Real-time tracking of genetic mutations during disease outbreaks helps scientists discern what makes viruses so severe and inform public health efforts to contain them. Being able to do so depends on researchers openly sharing data, something that not all scientists embrace in a world of competition to publish in prestigious journals and stake claims to discoveries. Researchers who use Twitter tend to believe, as Bedford does, that sharing preliminary information quickly speeds discoveries and is therefore good for both science and society.
“Pretty much everyone on Twitter is into open science,” said Bedford.
Dr. Kathy Barker (@scienceactivist), the author of “At the Bench: A Laboratory Navigator” and a former assistant professor in cell physiology and immunology at Rockefeller University, summed up the reasons for scientists to be out there on Twitter at a recent meeting of the Seattle chapter of the Association of Women in Science (@SeattleAWIS). The collaboration possibilities are “amazing,” she said. The access to information is “stunning.” And Twitter’s 140-character limit is “a useful exercise in describing science concisely.”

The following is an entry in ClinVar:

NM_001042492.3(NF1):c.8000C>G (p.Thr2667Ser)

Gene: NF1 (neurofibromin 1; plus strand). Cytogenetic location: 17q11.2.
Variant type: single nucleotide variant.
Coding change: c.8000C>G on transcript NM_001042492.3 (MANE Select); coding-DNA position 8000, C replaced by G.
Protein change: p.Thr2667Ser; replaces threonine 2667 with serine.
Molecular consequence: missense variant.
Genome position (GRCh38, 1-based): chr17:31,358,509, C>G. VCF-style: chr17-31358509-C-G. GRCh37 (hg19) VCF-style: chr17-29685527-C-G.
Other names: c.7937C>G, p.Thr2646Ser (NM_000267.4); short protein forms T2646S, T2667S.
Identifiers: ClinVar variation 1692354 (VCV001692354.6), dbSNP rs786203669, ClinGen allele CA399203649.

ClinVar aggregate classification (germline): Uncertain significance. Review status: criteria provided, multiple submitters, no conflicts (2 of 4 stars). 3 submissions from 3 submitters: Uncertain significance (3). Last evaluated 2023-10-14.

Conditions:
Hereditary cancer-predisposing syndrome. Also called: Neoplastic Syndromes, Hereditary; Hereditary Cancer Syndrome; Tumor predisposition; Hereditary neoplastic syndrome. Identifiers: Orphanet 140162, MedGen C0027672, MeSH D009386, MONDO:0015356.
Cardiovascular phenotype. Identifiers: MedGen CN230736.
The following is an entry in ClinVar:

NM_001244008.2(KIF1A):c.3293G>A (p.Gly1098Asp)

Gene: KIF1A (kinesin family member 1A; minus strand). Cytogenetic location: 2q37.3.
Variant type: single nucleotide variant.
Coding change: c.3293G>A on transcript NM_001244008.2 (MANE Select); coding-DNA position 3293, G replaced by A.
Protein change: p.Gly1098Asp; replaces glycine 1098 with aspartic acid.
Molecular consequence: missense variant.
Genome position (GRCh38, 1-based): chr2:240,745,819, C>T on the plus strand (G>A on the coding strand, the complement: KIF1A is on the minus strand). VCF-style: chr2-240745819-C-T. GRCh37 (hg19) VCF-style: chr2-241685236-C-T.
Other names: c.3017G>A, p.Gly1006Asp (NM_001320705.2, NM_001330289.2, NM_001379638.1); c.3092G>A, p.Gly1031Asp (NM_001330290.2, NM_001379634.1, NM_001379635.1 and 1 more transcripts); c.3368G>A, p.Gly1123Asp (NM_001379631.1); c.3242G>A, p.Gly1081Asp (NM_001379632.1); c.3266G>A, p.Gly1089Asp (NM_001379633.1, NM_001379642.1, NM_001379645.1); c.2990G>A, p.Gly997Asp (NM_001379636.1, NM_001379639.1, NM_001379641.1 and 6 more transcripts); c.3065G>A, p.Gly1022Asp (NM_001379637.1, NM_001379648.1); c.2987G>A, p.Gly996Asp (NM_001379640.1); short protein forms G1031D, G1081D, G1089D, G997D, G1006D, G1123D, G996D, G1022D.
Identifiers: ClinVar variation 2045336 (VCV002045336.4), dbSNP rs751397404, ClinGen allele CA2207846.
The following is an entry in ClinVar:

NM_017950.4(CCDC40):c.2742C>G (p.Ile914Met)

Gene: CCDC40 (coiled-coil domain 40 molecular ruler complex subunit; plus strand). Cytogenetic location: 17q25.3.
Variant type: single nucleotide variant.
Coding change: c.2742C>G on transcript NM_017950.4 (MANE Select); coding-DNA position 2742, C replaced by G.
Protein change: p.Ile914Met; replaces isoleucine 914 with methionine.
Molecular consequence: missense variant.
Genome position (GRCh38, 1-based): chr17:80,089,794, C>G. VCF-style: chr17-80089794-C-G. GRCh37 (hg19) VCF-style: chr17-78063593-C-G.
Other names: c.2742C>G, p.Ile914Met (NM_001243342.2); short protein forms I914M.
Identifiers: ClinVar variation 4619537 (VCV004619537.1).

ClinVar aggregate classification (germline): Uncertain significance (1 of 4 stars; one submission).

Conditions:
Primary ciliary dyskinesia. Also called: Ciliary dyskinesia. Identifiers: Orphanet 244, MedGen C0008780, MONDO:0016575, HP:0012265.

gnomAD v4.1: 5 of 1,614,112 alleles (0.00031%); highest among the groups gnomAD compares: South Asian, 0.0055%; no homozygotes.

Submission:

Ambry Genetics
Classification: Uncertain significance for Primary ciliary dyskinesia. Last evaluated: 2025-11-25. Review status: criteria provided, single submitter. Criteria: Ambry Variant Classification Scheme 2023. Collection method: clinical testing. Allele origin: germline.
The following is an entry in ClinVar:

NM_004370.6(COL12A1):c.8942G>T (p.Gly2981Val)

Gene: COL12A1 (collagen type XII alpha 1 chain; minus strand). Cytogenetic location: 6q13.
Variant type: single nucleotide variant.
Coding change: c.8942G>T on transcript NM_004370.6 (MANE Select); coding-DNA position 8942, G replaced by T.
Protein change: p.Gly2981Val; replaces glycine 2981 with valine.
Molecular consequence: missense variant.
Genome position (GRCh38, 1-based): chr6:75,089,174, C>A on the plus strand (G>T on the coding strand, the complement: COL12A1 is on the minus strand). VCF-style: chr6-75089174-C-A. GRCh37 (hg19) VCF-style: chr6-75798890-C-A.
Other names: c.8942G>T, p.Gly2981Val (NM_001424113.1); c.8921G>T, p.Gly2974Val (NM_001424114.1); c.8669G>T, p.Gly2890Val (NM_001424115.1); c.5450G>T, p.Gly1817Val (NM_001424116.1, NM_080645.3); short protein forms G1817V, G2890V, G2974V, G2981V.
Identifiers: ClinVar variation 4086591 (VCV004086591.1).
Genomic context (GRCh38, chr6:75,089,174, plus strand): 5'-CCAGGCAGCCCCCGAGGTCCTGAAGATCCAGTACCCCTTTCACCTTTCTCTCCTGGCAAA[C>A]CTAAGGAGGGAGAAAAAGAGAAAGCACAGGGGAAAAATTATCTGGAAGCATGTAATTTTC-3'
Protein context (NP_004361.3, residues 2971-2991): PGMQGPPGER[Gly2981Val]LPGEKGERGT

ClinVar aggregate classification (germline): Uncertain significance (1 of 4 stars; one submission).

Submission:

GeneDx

“If you’re an expert in your topic, nobody else is talking about it as well as you could,” she said “And if you’re not talking about it, it’s not getting out there.”
“Social Media 101,” ASCO’s resources for cancer care providers, patients and patient advocates.
“Ten Simple Rules for Effective Online Outreach,” published in PLOS Computational Science.
Mary Engel is a former staff writer at Fred Hutchinson Cancer Research Center. Previously, she covered medicine and health policy for the Los Angeles Times, where she was part of a team that won a Pulitzer Prize for Public Service. She was also a fellow at the Knight Science Journalism Program at MIT. Follow her on Twitter @Engel140.